On a sunny, snowless November afternoon, students, faculty and administrators gathered at Red River College’s Medicine Wheel grounds to make history at the first on-campus Sweat Lodge ceremony.
In keeping with RRC’s strategic priority to advance Indigenous achievement — by weaving knowledge, philosophy and cultural perspectives into programming content and campus culture — the new Sweat Lodge facility, including fire pits and change rooms, marks the first step in the College’s ceremonial grounds expansion plan.
“I had a vision in 2004 of having a Sweat Lodge at Red River College available for students and staff, and that vision has now become a reality,” says Elder Jules Lavallee. “It’s a legacy for everyone to enjoy, and will help to heal for years to come. It was an incredible opportunity for staff and students to work together with the same purpose.”
Led by Lavallee and Mae Louise Campbell, RRC’s Elders in Residence, last week’s ceremony saw 17 people making their way into the Lodge for the inaugural sweat.
The structure, which represents the womb of Mother Earth, was made with willow branches collected and prepared in the days prior. Once the branches were in position, they were tied together and the frame was covered with canvas. The structure took approximately three hours to build, and was assembled in conjunction with Sweat Lodge teachings.
“Helping to put together the structure was a learning experience,” says a participating student from RRC’s Introduction to Trades Program. “Being Indigenous myself, it taught me some of the things that I did not know about these lodges and how they are built, and also how much work actually goes into it. It made me feel more connected to my ancestry.” Read More →
Red River College invites all students and staff to show their support for residential school survivors by wearing orange on Friday, Sept. 30.
Orange Shirt Day: Every Child Matters provides an opportunity for First Nation, Metis and Inuit communities — along with government and educational partners — to come together in the spirit of reconciliation and hope for generations to come. As organizers point out, it’s only through understanding and acknowledging the impact of residential schools that we can begin combatting the racism and stereotypes that have built up over generations.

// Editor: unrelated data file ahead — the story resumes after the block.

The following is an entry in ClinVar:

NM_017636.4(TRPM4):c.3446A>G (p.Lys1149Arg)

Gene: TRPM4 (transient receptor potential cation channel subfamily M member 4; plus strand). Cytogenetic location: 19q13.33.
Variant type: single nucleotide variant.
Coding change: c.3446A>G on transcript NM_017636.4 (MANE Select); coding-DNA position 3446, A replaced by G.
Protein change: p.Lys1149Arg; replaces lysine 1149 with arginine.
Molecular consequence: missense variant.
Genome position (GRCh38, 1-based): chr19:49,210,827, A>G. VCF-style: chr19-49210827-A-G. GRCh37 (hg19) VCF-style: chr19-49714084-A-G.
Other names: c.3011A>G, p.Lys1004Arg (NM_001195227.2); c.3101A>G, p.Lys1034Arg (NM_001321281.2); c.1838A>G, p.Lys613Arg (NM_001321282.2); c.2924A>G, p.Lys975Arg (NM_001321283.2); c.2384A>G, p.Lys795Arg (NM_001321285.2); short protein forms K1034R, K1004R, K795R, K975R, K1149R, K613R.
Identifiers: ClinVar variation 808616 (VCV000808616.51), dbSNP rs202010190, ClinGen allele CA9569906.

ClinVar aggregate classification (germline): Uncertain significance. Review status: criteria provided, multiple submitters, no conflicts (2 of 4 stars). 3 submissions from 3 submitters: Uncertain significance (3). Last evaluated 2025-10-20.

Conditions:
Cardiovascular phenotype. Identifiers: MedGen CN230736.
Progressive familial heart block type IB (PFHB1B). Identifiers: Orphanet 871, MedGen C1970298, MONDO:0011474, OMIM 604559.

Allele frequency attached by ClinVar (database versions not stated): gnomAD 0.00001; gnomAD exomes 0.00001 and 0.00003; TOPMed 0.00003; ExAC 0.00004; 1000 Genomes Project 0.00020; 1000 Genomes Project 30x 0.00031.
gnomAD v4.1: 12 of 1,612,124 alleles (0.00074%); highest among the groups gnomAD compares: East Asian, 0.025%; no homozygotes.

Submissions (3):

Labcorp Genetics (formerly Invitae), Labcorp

Don’t have an orange shirt? Drop by RRC’s Campus Store to pick one up, and join in bringing awareness to this very worthy cause.
To learn more, visit the official Orange Shirt Day website, in particular, Phyllis’ Story, which explains the origin of the event.
For additional information and resources, visit the Truth and Reconciliation Commission of Canada’s site.
Photo credit: orangeshirtday.org
In the northwest corner of Red River College’s Notre Dame Campus, there’s a peaceful retreat students and instructors can explore when they need a break from the hustle and bustle of classes. A loop of trees, small boulders and benches encloses another circle of coloured bricks, the quarters of which align with the four points of a compass.
The College’s Medicine Wheel Garden isn’t just a quiet pavilion, however. The Indigenous symbol at its heart emphasizes different concepts for different people — the four seasons, the journey from birth to old age, and the meeting of different nations. It’s a familiar image for young people who may have moved hundreds of miles from their home communities in order to attend College.
“The medicine wheel is certainly an important symbol to Indigenous people of North America,” says Dr. Mark Aquash, RRC’s Dean of Indigenous Education, who uses the medicine wheel as a tool for teaching students from any cultural perspective. “The Indigenous worldview is an important perspective today, as we are now feeling the impact of disrespecting Mother Earth and damaging our fragile ecosystems. Understanding the Indigenous worldview is learning about respect.”